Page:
Jeff Kinsey's Reviews > Certain to Win

Certain to Win by Chet Richards
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Apr 19, 10

Read in February, 2010

How do you review a whole book in a few words?

Allow me one approach. To highlight a nugget that changed my vantage point. Via a personal story (or two)... by highlighting just one of the chapters. Each chapter is worthy, it just happens that this chapter immediately triggered a "reset" in thoughts about lay offs after breakfast one morning...

Chapter III
Certain to Win by Chet Richards

Colonel John Boyd is reported to have extracted four significant factors from his study of the Blitzkrieg, and called it creating "an organizational climate for operational success:"

1. Einheit: Mutual trust, unity, and cohesion
2. Fingerspitzengefuhl: Intuitive feel, especially for complex and potentially chaotic situations
3. Auftragstaktik: Mission, generally considered as a contract between superior and subordinate
4. Schwerpunkt: Any concept that provides focus and direction to the operation

Those that have studied the Toyota Production System (TPS also known as Lean Manufacturing) in any depth have reported the cultural aspect of Lean that is extremely difficult to duplicate. Especially in the West where we have more concern about the next quarter's numbers than building victory upon victory towards a long term vision of success. One of the reasons I have been so interested to see what Bob Nardelli is going to do at Chrysler LLC (now a privately held firm). But I digress...

Chet Richards states that it is "no accident" that mutual trust heads this list. It is also the biggest reason that I and most other Constraints Management gurus are so opposed to lay offs. For me, two reasons are core: first, lay offs send the wrong message. They say, "You are not worthy."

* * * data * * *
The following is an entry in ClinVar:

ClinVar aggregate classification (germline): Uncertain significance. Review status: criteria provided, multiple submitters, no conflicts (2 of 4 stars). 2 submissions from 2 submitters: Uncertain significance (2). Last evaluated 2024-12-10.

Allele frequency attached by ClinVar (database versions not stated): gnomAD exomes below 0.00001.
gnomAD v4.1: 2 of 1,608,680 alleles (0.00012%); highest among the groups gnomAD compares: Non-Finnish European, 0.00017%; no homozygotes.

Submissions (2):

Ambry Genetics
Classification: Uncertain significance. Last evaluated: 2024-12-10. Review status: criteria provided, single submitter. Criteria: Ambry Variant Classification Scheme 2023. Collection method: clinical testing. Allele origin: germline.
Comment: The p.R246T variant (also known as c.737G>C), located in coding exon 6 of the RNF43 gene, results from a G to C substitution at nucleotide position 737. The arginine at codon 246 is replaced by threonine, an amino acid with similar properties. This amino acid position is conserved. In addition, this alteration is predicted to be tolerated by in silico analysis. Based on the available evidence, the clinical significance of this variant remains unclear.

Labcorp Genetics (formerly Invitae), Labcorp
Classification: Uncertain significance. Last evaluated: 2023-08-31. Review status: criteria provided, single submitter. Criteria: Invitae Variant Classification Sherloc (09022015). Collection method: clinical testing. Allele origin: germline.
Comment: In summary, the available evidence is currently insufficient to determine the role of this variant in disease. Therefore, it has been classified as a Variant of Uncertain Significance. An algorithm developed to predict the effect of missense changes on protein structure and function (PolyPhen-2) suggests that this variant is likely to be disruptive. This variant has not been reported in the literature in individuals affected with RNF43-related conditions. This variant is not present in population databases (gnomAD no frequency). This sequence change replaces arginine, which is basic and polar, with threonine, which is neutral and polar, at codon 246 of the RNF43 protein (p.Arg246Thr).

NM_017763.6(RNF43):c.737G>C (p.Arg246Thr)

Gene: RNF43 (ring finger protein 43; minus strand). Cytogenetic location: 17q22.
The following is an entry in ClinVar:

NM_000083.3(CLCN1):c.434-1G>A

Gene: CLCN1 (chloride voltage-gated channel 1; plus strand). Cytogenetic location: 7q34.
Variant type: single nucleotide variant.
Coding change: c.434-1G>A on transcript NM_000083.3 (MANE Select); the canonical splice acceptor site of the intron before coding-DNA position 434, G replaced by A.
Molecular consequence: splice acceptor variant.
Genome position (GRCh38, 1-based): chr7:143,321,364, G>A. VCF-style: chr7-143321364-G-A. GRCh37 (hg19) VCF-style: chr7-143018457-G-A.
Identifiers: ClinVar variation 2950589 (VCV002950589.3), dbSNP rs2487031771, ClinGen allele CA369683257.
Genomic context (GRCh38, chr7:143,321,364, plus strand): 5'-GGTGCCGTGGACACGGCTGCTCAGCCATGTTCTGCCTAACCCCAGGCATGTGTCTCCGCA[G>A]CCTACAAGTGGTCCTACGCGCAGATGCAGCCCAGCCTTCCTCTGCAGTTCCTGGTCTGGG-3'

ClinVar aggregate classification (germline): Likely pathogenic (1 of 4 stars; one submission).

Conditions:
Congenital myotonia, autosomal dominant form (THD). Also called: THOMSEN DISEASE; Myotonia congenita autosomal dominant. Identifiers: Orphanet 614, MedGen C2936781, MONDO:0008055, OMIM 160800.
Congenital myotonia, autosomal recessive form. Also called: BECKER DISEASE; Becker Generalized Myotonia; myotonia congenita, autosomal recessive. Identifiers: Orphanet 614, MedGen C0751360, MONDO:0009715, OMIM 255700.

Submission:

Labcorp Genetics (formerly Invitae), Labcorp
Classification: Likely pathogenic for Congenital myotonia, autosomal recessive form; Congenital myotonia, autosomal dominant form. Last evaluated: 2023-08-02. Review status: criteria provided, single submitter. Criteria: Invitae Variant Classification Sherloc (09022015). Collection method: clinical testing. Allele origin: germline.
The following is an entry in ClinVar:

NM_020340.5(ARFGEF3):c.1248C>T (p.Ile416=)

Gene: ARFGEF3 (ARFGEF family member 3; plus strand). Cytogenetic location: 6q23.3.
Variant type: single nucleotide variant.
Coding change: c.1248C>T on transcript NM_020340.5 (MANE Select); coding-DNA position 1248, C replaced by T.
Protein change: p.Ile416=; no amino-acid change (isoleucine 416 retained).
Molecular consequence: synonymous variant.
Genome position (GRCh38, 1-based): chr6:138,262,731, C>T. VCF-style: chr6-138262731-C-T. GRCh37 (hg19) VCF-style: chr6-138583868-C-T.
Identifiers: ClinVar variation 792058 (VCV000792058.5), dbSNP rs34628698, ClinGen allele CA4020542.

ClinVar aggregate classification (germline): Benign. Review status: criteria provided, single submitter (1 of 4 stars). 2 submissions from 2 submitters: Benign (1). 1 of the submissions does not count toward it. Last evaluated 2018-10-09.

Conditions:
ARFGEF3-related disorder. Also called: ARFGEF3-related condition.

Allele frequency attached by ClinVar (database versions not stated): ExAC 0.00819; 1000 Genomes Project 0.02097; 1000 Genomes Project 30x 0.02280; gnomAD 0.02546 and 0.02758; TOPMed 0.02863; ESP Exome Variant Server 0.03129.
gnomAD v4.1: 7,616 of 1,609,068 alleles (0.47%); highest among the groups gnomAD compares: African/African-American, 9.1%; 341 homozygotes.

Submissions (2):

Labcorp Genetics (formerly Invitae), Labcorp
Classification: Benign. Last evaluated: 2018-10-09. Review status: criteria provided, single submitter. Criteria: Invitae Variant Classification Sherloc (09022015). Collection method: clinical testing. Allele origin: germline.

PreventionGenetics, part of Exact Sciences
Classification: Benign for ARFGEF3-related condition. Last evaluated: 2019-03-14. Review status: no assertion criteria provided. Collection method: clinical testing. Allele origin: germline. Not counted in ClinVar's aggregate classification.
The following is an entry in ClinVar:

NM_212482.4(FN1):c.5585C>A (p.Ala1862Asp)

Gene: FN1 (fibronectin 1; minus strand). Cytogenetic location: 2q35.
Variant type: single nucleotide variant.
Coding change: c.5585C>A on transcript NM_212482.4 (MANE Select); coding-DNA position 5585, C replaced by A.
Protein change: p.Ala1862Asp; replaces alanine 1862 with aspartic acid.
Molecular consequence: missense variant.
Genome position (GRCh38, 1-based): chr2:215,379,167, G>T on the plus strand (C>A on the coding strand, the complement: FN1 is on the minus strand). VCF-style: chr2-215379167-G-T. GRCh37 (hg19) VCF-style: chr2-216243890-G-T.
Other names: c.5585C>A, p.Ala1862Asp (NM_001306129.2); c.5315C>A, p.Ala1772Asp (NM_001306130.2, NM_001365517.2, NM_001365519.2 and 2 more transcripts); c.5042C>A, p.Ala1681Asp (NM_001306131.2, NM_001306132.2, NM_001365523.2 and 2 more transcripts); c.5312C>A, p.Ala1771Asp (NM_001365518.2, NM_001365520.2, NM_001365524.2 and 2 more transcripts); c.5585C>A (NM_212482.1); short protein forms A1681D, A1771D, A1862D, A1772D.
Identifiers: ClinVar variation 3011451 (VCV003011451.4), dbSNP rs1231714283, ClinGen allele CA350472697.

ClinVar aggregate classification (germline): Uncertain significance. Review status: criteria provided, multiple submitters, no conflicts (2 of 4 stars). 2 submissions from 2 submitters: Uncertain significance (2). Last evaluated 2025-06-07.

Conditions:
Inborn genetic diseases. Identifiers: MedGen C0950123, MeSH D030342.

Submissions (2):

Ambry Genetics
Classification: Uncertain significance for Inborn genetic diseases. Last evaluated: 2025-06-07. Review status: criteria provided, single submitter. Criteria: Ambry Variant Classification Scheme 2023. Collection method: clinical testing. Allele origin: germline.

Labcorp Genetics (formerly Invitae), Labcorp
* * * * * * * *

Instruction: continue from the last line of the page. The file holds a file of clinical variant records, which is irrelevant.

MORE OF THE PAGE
At breakfast last week, the conversation at the next table was about the slow down in the local economy. One gentleman commented that he was gearing up for the "I can do my job and Fred's job, whereas Fred can only do his job." How sad. Competition not against other companies in the marketplace, but for one another's job!

The concept of trust within the firm goes right out the window!

Second, lay offs costs thousands if not tens of thousands of dollars in waste. Anti-Lean to the max! As I have mentioned before, Jesse Jackson is right when he says that America cannot afford to throw people away!

Several times in Certain to Win, Richards explains a concept that I had not given enough thought: there are people in your organization that do not belong. Even if your payroll is four people! Before studying this book at length, I would have made this statement to all the employees of any company that I might purchase or lead as interim CEO:

"There will be no layoffs. Period."

Today, I would state it differently. "There will be no layoffs. However, there are people on the payroll that do not belong here. During the next 30 days, I will identify who you are and out place you, or, your attitude will make a sharp 180 degree turn and you will become a positive force to advance the mission of this company."

In order to create an agile force in the marketplace, trust is required.

FYI: Our collective trust has been broken by Wall Street.

Wanted: Leaders to restore that trust.
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Reading Progress

04/06/2009 page 27 "Honda motorcycle division introduces 113 new models in 18 months!"

Comments (showing 1-2 of 2) (2 new)

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message 1: by Ash (new) - rated it 5 stars

Ash Moran I've just seen this in C8 of TLTP, and added it to my to-read. Definitely something I'd like to read this year. Interested to know what you think of it when you've finished it...


Jeff Kinsey I have actually read it several times. Here are thoughts closer to the actually reading:

http://is.gd/9kPiq

Bottom line, it is better than I hoped!


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